A.J: When you get into Disrupt it all depends on you. Different people have different experiences. Some great, some not. I think that there are around a hundred start ups participating that are wealthy and have a good idea, so you know that straight away you are competing in a major league! So that’s the first good thing. You are getting surrounded by very cool and smart people and great entrepreneurs, and investors and media alike. So it depends on you and if you can grab this great opportunity or not. For me it was really, really great. I definitely suggest and recommend for start ups to launch their start ups at such an event. Not necessarily Tech Crunch Disrupt. If they can find a good event close to their launch date it can be really good exposure for them. You should be wealthy enough to pay for the expenses of you and your team though. I would say at Disrupt 98/99% of companies who participated there already had an investor. The average company had $500K funding. So for very, very early stage start ups it might not be a good idea but for someone who has already raised funds, it is a good place to be.
I am always thinking that as an entrepreneur you have a responsibility to improve something in your life. If you see something that doesn’t work, you should improve it.
Would you say your entrepreneurial motivations have changed since you first started or were they always the same?
A.J: Definitely. One day I went to a speech by Jack Dorsey (co founder of Twitter) and he said entrepreneurship and having a start-up is progressing along in a way that you never stay in the same stage. You must always be progressing and always improving. The most important thing is transferring yourself from an entrepreneur to a company and a start up! After we shaped ourselves as a company a lot of things changed. The way we made progress and were motivated were absolutely different. The thing is that behind every iconic company is an iconic team member. One of the things that makes a great impact on you as an entrepreneur are your team members. Whether it’s by their ideas or something else which motivates you to make something very special with them. In the beginning it is only you and your co-founder who are working on something and you don’t have employees. But after a while things will be reshaped and you will become a company.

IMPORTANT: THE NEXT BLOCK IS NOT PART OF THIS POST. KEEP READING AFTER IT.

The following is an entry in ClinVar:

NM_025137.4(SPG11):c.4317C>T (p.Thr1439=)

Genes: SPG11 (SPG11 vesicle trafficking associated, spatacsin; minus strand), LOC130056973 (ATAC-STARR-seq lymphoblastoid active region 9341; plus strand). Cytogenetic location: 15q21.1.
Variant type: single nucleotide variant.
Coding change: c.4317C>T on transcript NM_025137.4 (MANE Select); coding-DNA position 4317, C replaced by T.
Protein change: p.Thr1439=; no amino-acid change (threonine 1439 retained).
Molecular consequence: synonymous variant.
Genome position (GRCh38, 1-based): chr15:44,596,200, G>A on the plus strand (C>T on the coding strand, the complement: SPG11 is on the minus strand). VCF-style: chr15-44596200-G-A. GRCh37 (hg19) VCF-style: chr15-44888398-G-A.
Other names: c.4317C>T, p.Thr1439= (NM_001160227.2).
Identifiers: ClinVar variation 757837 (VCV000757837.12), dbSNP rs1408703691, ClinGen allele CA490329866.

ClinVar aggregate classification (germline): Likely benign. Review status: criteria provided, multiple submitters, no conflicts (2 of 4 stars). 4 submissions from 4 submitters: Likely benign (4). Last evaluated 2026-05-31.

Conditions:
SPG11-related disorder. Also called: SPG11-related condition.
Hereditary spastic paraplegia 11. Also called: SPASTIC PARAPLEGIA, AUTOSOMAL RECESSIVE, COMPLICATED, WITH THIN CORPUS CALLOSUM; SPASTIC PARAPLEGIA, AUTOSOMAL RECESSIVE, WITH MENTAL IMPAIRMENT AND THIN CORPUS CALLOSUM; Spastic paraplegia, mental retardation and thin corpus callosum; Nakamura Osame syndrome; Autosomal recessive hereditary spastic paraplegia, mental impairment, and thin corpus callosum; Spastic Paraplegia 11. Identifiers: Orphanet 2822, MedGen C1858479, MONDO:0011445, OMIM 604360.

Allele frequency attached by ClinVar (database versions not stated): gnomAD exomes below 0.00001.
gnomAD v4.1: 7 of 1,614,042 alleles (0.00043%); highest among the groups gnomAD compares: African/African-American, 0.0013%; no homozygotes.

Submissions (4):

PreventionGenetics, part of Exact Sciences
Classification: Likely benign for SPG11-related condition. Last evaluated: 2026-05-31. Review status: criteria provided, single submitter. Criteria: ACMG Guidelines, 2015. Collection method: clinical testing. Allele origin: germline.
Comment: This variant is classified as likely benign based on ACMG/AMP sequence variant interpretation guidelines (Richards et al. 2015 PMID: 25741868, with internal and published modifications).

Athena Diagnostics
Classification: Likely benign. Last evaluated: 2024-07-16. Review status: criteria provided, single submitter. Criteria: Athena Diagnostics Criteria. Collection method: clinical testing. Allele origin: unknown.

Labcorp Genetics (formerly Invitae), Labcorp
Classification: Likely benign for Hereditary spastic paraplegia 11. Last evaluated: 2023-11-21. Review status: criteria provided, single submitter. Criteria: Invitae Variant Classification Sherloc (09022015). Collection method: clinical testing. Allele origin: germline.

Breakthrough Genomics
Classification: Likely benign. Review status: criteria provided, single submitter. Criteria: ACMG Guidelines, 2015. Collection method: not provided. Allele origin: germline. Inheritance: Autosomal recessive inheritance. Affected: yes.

Behind every iconic company is an iconic team member. Arash Jalali – Acopio
Start Ups are like one big experiment. Agree or disagree?
A.J: Yes. The problem is that a lot of entrepreneurs or start ups do something but because they have already done it a certain way, now they are not going to change it because they want to insist on that they have done is correct. But you should be very open and if you think you made some mistakes you have to go back and correct it! So we were very open with our product and went and revised it with something way better!
Elon Musk has said, “Being an entrepreneur is like chewing on broken glass and staring into the abyss”. What sort of entrepreneurial hacks have you developed to stay focused and productive in your day-to-day to not lose focus and motivation?
A.J: Progressing well is a short cut. One of the shortcuts I used from the start is to grab good team members and have a great team. It was a kind of shortcut for me, everyday getting to talk with a lot of talented people. Everyday we had a checklist, and would say, “Hey, we have to do this, this, this…” and after that we were getting an evaluation of our selves, on a weekly basis. So it was a very good thing for us, for our company, to progress very well.
What is the one thing that you believe to be true that no one else or very few other people believe to be true?